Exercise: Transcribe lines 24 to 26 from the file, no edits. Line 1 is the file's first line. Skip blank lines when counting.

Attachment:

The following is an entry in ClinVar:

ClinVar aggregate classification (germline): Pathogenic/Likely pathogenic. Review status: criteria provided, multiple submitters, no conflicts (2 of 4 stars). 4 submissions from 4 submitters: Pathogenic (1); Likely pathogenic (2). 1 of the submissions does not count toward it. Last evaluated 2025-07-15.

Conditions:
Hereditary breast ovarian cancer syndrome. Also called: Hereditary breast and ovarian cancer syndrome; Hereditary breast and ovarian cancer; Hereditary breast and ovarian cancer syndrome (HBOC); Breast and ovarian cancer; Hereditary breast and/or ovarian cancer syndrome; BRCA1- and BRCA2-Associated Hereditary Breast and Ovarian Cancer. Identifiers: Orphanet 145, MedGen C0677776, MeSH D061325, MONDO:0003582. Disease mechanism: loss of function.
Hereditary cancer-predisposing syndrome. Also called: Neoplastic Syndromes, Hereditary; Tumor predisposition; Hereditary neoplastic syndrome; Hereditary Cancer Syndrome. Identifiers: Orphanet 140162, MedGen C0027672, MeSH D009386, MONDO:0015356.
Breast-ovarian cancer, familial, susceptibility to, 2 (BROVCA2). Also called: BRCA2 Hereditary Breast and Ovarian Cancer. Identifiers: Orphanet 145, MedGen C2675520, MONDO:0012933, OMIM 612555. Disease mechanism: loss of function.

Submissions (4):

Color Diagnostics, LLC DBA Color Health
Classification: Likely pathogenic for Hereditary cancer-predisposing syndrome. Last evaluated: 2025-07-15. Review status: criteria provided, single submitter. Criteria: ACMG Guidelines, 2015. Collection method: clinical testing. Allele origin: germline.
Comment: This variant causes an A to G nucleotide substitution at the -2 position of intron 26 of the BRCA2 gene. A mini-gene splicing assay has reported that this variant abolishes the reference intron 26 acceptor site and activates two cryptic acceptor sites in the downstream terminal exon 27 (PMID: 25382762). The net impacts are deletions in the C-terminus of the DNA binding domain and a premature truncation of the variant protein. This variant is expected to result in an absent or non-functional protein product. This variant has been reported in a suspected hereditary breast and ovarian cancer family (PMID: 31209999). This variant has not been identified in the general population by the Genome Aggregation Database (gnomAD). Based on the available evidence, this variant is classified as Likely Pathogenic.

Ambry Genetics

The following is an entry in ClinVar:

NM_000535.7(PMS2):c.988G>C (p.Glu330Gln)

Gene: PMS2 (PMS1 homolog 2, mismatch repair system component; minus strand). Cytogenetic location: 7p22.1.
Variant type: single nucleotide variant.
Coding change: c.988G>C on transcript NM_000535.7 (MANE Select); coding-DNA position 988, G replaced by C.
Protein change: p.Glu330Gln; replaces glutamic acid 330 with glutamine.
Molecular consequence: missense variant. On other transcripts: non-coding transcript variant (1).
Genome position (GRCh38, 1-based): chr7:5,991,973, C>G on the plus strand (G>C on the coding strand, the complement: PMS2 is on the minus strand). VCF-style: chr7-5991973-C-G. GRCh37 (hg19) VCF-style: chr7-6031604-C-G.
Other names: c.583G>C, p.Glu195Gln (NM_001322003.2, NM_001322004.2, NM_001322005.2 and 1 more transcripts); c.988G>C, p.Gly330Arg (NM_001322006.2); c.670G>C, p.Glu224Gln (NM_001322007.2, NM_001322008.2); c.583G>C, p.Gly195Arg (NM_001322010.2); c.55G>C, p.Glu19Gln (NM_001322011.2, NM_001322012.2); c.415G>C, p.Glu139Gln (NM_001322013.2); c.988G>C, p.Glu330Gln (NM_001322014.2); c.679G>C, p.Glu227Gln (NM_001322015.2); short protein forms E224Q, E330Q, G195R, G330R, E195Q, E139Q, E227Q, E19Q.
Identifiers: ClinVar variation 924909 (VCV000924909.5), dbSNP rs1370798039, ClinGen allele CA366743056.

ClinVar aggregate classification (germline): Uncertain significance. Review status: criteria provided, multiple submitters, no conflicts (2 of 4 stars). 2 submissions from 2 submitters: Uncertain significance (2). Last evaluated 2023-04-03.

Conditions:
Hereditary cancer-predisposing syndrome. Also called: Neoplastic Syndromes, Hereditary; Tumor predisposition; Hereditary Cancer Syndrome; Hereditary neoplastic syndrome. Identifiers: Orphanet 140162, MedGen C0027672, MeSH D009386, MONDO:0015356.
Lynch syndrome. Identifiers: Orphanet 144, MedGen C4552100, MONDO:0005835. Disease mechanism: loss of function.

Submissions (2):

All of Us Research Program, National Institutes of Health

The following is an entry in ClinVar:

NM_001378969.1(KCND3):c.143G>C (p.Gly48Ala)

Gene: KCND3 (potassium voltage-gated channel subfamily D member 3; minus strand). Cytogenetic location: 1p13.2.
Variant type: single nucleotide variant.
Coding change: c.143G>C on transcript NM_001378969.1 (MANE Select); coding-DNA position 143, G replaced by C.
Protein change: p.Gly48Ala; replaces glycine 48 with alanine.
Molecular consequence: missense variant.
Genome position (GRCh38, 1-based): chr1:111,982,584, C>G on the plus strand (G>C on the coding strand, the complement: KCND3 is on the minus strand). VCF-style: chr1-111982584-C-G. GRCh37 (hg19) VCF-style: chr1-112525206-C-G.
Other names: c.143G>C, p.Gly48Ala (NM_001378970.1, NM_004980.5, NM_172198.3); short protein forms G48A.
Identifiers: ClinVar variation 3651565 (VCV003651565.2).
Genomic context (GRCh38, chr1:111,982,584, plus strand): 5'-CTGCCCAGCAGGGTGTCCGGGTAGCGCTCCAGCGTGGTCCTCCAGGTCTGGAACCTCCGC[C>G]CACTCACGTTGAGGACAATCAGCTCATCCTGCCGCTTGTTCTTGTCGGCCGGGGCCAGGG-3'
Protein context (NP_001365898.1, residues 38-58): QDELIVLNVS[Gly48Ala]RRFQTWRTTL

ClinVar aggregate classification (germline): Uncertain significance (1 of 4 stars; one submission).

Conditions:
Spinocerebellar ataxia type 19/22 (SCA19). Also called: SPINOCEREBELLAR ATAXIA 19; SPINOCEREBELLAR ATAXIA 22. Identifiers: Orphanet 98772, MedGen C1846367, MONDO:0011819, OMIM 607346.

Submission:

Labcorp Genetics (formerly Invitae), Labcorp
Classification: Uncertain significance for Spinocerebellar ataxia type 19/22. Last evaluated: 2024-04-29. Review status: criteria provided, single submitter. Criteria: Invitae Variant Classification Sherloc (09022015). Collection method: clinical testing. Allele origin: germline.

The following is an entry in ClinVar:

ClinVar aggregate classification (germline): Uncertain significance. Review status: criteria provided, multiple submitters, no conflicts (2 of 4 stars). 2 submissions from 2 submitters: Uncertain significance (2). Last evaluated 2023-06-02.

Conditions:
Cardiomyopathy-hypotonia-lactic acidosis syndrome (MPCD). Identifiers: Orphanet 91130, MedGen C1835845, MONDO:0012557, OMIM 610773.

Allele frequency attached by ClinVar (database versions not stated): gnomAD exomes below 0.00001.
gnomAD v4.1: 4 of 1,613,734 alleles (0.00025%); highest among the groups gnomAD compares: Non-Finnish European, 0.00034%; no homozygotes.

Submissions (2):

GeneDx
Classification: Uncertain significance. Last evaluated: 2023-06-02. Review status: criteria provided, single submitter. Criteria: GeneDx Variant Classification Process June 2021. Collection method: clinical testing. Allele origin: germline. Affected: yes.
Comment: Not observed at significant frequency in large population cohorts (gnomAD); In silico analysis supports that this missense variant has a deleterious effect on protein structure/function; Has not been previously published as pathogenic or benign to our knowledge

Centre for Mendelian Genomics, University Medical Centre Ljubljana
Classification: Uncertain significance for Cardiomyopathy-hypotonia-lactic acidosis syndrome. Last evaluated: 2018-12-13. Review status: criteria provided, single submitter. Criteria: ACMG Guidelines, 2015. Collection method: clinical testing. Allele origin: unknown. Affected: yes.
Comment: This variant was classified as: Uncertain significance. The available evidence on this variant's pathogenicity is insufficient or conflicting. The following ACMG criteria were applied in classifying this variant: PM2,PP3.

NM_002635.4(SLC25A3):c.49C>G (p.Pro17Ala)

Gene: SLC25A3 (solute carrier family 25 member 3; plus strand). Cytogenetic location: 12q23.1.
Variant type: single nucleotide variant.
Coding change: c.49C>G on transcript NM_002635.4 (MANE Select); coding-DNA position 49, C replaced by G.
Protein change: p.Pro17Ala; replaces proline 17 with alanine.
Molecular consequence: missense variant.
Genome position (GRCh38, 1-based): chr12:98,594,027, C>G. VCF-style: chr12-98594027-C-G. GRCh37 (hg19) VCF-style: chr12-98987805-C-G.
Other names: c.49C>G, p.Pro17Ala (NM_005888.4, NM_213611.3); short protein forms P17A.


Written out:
Hereditary cancer-predisposing syndrome. Also called: Neoplastic Syndromes, Hereditary; Tumor predisposition; Hereditary Cancer Syndrome; Hereditary neoplastic syndrome. Identifiers: Orphanet 140162, MedGen C0027672, MeSH D009386, MONDO:0015356.
Lynch syndrome. Identifiers: Orphanet 144, MedGen C4552100, MONDO:0005835. Disease mechanism: loss of function.

Submissions (2):